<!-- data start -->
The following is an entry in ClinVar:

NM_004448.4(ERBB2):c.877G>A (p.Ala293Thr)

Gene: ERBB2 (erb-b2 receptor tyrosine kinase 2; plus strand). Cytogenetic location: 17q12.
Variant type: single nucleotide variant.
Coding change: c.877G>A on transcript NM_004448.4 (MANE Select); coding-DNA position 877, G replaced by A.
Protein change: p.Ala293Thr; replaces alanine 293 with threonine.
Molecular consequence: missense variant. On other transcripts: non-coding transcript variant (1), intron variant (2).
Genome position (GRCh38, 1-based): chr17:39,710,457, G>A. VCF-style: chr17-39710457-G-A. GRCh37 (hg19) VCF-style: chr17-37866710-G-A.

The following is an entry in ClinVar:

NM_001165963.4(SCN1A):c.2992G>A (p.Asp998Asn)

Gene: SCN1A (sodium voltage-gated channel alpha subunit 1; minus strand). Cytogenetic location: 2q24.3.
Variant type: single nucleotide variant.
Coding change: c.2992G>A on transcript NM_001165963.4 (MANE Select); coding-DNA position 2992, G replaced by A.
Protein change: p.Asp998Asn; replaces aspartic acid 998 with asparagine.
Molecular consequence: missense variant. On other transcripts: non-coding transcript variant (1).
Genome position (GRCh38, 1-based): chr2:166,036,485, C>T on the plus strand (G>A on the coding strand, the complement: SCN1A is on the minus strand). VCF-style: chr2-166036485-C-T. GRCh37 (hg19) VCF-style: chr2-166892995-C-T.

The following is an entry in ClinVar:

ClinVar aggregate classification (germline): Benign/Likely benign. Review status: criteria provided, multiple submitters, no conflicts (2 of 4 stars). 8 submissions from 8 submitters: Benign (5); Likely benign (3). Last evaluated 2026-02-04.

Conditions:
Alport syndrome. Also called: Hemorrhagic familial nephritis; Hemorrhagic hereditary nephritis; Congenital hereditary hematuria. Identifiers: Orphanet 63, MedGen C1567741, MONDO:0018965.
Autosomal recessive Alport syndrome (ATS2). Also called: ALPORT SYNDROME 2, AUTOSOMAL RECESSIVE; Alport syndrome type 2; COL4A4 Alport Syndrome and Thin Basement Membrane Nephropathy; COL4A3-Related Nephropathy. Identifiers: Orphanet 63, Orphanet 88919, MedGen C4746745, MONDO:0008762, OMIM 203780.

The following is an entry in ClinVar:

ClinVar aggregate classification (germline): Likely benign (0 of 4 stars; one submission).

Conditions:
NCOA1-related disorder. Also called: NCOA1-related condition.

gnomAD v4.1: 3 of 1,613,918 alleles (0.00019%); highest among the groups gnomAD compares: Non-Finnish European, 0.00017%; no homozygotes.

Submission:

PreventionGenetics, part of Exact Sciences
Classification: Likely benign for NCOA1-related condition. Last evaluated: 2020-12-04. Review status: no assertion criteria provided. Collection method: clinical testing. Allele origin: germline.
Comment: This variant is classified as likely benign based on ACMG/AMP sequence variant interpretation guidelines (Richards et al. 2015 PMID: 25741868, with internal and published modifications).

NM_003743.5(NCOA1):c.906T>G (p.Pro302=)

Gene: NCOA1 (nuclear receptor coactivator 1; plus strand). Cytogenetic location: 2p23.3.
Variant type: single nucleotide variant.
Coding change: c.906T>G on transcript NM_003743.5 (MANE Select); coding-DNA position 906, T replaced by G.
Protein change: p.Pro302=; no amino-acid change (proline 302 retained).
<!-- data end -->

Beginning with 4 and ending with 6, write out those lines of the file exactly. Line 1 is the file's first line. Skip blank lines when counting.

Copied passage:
Variant type: single nucleotide variant.
Coding change: c.877G>A on transcript NM_004448.4 (MANE Select); coding-DNA position 877, G replaced by A.
Protein change: p.Ala293Thr; replaces alanine 293 with threonine.